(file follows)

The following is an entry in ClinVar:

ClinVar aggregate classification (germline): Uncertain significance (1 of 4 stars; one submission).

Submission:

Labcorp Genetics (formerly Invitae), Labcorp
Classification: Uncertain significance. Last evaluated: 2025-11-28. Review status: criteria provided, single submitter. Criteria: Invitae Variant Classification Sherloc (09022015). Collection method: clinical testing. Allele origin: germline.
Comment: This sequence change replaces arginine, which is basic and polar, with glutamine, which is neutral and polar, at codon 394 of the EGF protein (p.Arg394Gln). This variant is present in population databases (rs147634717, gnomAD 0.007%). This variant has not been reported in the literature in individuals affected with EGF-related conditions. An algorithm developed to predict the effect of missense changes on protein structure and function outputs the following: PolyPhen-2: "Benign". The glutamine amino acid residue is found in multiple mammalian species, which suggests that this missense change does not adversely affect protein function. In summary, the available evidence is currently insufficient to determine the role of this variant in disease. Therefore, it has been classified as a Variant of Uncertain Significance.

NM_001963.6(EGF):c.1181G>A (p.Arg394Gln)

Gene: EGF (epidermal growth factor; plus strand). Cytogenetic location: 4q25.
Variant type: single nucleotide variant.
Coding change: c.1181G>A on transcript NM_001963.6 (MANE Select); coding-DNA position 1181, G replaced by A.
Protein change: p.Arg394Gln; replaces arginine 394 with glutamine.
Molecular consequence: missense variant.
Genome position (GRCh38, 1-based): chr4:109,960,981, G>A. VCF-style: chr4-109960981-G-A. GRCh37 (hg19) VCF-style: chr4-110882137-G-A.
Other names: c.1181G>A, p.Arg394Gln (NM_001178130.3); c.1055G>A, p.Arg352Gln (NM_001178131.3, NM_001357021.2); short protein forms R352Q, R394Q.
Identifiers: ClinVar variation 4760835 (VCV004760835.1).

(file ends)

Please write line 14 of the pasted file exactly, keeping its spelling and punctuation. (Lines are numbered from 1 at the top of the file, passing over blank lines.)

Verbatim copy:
Other names: c.1181G>A, p.Arg394Gln (NM_001178130.3); c.1055G>A, p.Arg352Gln (NM_001178131.3, NM_001357021.2); short protein forms R352Q, R394Q.